There is a good reason to suppose that the results presented in this paper are site-specific, and the uncertainties of the hourly-average values in the databases vary in both time and space. Handling this variable uncertainty in the models and assessing its consequences on the results may be challenging. The data users should be aware of the spatially and temporally variable uncertainty of the measurement data they use. Metadata on sampling frequency and integration time, as well as more uncertainty studies, may help their work. It might also be reasonable to store the data with high temporal resolution (e.g., minute values) in public databases.

Because of the presumable site-specificity of the results, no general recommendation can be given for the measurement strategy. The trade-off between the high-frequency sampling to follow the atmospheric changes precisely and the long integration time to get proper flushing and to reduce the instrument noise must be found locally knowing the local environmental conditions and the characteristics of the given monitoring system.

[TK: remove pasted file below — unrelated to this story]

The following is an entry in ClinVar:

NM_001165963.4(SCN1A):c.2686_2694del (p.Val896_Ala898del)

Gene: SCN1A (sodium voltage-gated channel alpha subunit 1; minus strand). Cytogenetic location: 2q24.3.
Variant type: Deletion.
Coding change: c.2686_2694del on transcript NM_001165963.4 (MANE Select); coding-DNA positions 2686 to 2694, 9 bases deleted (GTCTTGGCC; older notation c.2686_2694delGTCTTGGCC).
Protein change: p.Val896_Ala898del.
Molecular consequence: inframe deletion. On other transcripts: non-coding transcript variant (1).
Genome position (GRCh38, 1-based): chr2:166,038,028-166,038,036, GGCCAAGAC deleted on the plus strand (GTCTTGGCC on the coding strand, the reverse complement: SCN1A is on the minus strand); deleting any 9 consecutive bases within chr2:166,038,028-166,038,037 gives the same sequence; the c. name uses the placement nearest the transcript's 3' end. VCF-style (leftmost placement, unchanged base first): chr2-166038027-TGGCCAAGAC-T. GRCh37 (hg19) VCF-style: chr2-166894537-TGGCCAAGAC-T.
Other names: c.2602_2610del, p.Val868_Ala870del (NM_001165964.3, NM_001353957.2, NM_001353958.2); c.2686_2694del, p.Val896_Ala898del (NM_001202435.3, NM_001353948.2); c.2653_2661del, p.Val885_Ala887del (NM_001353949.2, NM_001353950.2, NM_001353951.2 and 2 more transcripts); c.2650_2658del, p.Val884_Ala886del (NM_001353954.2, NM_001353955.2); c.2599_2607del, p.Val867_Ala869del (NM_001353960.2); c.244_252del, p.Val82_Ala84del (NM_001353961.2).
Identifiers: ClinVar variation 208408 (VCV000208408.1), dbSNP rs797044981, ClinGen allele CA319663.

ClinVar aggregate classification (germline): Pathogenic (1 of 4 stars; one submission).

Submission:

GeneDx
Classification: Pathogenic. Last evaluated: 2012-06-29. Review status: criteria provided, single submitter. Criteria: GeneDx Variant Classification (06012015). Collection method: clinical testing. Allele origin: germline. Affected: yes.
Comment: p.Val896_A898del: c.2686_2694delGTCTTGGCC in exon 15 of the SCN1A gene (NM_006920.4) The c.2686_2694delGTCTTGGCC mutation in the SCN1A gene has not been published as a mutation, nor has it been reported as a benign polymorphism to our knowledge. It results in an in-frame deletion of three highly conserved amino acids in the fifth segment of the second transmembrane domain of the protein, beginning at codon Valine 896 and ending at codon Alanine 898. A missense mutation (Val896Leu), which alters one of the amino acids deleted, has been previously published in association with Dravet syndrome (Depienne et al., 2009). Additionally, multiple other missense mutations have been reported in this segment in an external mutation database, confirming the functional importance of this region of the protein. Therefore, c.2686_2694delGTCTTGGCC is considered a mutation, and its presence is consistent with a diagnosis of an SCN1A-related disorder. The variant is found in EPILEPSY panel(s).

Data used in this study are available from the corresponding author upon request.

The supplement related to this article is available online at: https://doi.org/10.5194/amt-14-3561-2021-supplement.

LH initiated the project, performed most of the calculations, and wrote the article. EP suggested and developed the mathematical methods for the study and performed part of the calculations.

The authors declare that they have no conflict of interest.

The authors acknowledge the support from the Hungarian National Research, Development and Innovation Office.

This research has been supported by the Hungarian National Research, Development and Innovation Office (grant no. K129118).

This paper was edited by Dominik Brunner and reviewed by two anonymous referees.